What would be the economic result for these deficit regions if South Britain chose to secede? The result would be a large gap between public spending and revenue. The government for these regions would face a choice. They could either cut public spending drastically, raise taxes drastically or attempt to issue debt. With the sort of deficits faced by these regions it is unlikely that the bond markets would look favourably on their attempts to issue debt. Raising taxes still higher than they are at present would likewise be problematic, as this would certainly damage the growth prospects of these regions, especially if there was a taxation differential between North and South Britain. The only option would be to cut public spending so that it closely matched revenue raised. For Northern Ireland, Wales and the far north of England, the required austerity would mean cuts of between £3000 and £4000 pounds per person, per year, which would severely affect living standards in those regions. The relatively wealthy parts of North Britain could of course subsidise to some extent the poorer parts, but given that all regions of North Britain are in deficit, there would be a limit to how much they could do so without damaging the living standards in their own region.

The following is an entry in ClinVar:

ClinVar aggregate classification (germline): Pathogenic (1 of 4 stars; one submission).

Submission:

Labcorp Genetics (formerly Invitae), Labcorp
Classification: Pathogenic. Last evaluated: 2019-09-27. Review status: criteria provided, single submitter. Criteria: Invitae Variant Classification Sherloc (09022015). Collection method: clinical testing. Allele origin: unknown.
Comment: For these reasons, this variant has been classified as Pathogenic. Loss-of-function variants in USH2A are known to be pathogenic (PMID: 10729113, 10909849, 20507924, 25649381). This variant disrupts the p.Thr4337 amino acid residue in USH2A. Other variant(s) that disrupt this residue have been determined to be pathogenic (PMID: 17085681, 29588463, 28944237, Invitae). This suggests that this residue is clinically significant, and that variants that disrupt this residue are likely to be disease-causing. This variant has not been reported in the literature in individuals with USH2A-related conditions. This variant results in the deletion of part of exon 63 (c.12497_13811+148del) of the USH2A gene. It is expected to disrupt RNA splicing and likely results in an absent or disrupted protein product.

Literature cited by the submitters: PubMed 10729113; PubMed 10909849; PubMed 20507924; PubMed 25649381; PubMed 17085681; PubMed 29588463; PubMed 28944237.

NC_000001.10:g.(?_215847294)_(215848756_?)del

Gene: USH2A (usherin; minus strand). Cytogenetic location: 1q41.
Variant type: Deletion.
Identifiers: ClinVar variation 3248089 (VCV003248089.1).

On the other hand, the economic result for South Britain would be much more favourable. They would be able to retain much of the income, which they at present share with the North. Much of South Britain would receive an immediate £2000 pound credit per person. The average gap in living standards between someone from Southampton and someone from either Cardiff, Belfast or Newcastle would therefore immediately see an increase of between £5000 and £6000. Politically South Britain would be much more likely to have the sort of government, which it voted for. It would be able to introduce the business oriented policies, which South Britain wanted. It would be much easier for such a government to achieve further economic success, as it would inherit a country, which already had lower unemployment, lower public spending and a smaller public sector. A Conservative government in South Britain could establish a free market economy. Unhindered by the Labour party anchor, this economy would become more like Switzerland or the USA. With policies of low taxation, low public spending, inevitably the economic growth and prosperity of South Britain would increase as that of North Britain declined still further.